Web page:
TODAY'S PAPER
30° Good Afternoon
30° Good Afternoon
EntertainmentMusic

'Lux Prima' review: Karen O and Danger Mouse's thrilling collaboration

Karen O & Danger Mouse's "Lux Prima" on

Karen O & Danger Mouse's "Lux Prima" on BMG Records. Photo Credit: BMG Records

KAREN O & DANGER MOUSE

Lux Prima

BOTTOM LINE A lush, gorgeous art project that rocks

Karen O & Danger Mouse’s “Lux Prima” (BMG) shows how thrilling collaborations between two formidable artists can be.

You can hear the artistic push and pull between the Yeah Yeah Yeahs frontwoman and the producer and musician who co-founded both Gnarls Barkley with CeeLo Green and Broken Bells with James Mercer. The hushed “Ministry” feels like a continuation of Karen O’s last album, the vulnerable “Crush Songs” from 2014, as does the beautiful “Reveries,” where she is accompanied by only an acoustic guitar for the first half of the song. The funky, bass-driven “Leopard’s Tongue” could easily been on the last Broken Bells album.

However, it’s the way Karen O and Danger Mouse use their talents together to create new experiments like the catchy potential hit “Woman” that makes “Lux Prima” shine. On “Woman,” which fits in with Karen O’s idea to connect her music with motherhood as her first project since having her son Django in 2015, she uses her distinctive delivery to modernize the song’s girl-group backing vocals and percussion. The sleek single “Turn the Light” has a pop feel, with bits of funk guitar and Karen O cooing, that sounds like a breath of fresh air compared to so many radio-friendly alt-rock hits these days. And “Redeemer” features some great Karen O lines like “I got lust and you got lost.” When she sings, “You’re not coming for me, I’m coming for you,” it sounds like it’s either a threat or a pickup line, which worked for a lot of Yeah Yeah Yeahs songs.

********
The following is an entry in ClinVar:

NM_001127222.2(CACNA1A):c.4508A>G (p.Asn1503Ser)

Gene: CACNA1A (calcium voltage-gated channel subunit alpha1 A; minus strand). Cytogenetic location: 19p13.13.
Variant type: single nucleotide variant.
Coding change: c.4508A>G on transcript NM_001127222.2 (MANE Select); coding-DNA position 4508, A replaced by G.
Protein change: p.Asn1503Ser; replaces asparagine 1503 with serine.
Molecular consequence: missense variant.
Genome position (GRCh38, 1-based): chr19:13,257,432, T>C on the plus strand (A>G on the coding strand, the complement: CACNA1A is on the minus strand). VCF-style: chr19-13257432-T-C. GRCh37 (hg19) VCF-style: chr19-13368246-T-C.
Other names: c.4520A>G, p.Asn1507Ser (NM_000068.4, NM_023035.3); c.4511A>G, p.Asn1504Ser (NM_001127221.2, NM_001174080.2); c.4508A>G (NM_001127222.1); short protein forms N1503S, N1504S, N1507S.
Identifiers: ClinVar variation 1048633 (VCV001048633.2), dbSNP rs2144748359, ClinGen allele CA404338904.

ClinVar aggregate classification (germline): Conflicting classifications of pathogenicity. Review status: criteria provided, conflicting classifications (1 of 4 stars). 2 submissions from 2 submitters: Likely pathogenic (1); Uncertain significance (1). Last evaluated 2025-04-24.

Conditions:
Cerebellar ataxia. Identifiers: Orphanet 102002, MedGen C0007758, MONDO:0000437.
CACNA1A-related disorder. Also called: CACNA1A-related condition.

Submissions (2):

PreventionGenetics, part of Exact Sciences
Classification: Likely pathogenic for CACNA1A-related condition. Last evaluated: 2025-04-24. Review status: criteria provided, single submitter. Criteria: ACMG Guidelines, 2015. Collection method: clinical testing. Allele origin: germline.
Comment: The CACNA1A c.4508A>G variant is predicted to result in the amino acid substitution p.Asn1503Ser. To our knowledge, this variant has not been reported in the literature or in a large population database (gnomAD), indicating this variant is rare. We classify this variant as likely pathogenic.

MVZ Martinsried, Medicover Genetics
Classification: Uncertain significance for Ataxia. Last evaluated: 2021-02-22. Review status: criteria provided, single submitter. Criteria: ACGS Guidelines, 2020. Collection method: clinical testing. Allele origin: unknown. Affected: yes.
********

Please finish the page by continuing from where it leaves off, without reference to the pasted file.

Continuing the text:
Because Karen O and Danger Mouse do not lack for ambition, they have used “Lux Prima” as the soundtrack for an upcoming art installation at the Marciano Art Foundation in Los Angeles. But these songs can all stand on their own as pieces of art and testaments to the power of collaboration.

Comments

We're revamping our Comments section. Learn more and share your input.

More Entertainment